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Union of the Comoros and the IMF

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Public Information Notice (PIN) No. 04/55
May 14, 2004
International Monetary Fund
700 19th Street, NW
Washington, D.C. 20431 USA

IMF Concludes 2004 Article IV Consultation with the Union of the Comoros

Public Information Notices (PINs) are issued, (i) at the request of a member country, following the conclusion of the Article IV consultation for countries seeking to make known the views of the IMF to the public. This action is intended to strengthen IMF surveillance over the economic policies of member countries by increasing the transparency of the IMF's assessment of these policies; and (ii) following policy discussions in the Executive Board at the decision of the Board.

On April 30, 2004, the Executive Board of the International Monetary Fund (IMF) concluded the Article IV consultation with the Union of the Comoros.1

Background

Following a number of secessionist moves since independence in 1974, Comoros2 overwhelmingly approved a new constitution in December 2001. The constitution provides for wide-ranging autonomy to the islands, but relies on the establishment of by-laws for the definition of specific decentralization arrangements, including on financial autonomy and the civil service. A number of attempts in 2002 and 2003 to establish such by-laws failed to produce universally accepted results. However, on December 20, 2003, a Transition Agreement on elections and critical arrangements for economic management was reached under the auspices of the African Union. The agreement is strongly supported by the international community and has given rise to the establishment of a multidonor trust fund for the implementation of the transitional arrangements.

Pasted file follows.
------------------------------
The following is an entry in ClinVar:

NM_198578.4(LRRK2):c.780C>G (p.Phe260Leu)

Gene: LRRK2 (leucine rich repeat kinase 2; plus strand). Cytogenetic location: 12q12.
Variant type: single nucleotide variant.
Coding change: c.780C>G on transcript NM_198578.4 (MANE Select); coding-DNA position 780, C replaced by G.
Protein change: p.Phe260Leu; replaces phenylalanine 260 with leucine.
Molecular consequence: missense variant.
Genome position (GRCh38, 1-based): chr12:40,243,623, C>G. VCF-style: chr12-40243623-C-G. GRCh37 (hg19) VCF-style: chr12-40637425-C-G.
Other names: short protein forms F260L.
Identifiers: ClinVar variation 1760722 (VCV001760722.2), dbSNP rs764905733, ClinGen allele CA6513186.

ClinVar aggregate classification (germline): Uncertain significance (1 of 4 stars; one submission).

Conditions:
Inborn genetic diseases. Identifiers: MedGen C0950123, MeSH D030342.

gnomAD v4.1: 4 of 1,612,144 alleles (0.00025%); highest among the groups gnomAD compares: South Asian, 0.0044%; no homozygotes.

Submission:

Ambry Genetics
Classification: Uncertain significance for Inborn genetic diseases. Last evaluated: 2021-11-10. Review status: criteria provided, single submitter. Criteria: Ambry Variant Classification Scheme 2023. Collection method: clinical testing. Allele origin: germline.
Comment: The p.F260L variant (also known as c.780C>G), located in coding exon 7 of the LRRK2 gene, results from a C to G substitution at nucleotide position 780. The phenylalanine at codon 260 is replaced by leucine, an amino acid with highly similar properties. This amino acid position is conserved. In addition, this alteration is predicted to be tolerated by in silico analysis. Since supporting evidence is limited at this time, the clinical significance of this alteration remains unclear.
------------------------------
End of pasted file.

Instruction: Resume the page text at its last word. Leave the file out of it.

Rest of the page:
Implementation of the Transition Agreement has proved to be difficult despite extensive discussions on the modalities and the definition of actions to be taken by the Union and island governments. In addition, the elections held for the island assemblies in March and the national assembly in April 2004 diverted attention from the task of implementing coherent budget policies, including actions on the contentious issue of revenue sharing.

Economic developments during 2003 were adversely affected by the difficult relationship between the Union and island governments. The related disputes about competencies and resources prevented the design and implementation of coherent economic policies, brought to a virtual standstill structural reforms, and undermined confidence at home and abroad, with adverse consequences for private investment and foreign aid. As a result, the Comoros' real per capita income declined for the sixth year in a row. Inflation increased from 3.3 percent in 2002 to 4.5 percent in 2003, notwithstanding a sizable strengthening of the Comorian franc. The rise in inflation was mainly related to increases in import duties on selected commodities introduced by the Union government. The external current account benefited from a sizable improvement in the terms of trade but declines in tourism receipts and official and private transfers in the event led to a widening of the external current account deficit (including official transfers) from 2.3 percent of GDP in 2002 to 4.4 percent in 2003. However, at some 11 months of imports of goods and services, the Comoros' foreign reserves position is still at a comfortable level.

Fiscal policies resulted in a primary deficit for the consolidated Union and island governments of 3 percent of GDP in 2003, compared with 4 percent in 2002, while a primary surplus would have been required for a move toward sustainability. The external debt, at more than 500 percent of exports of goods and services in net present value terms, is not sustainable. It has been accompanied by a continued accumulation of payments arrears. The establishment of a prudent consolidated national budget for 2003 failed because of continued disputes between governments about revenue sharing and the delineation of expenditure competencies. The Union government, being confronted with the threat of strikes, granted two step increases in the salary scales for civil servants, which had been frozen since 1994. It also undertook a number of investments in economic infrastructure. The consolidated fiscal deficit was in part raised as a result of the attempt by the Ngazidja government to establish its own administration without having reached an agreement with the Union on the transfer of competencies. In contrast, fiscal policy in Anjouan produced a small surplus (permitting the repayment of some salary arrears) mainly because of a significant strengthening of revenue administration and collection.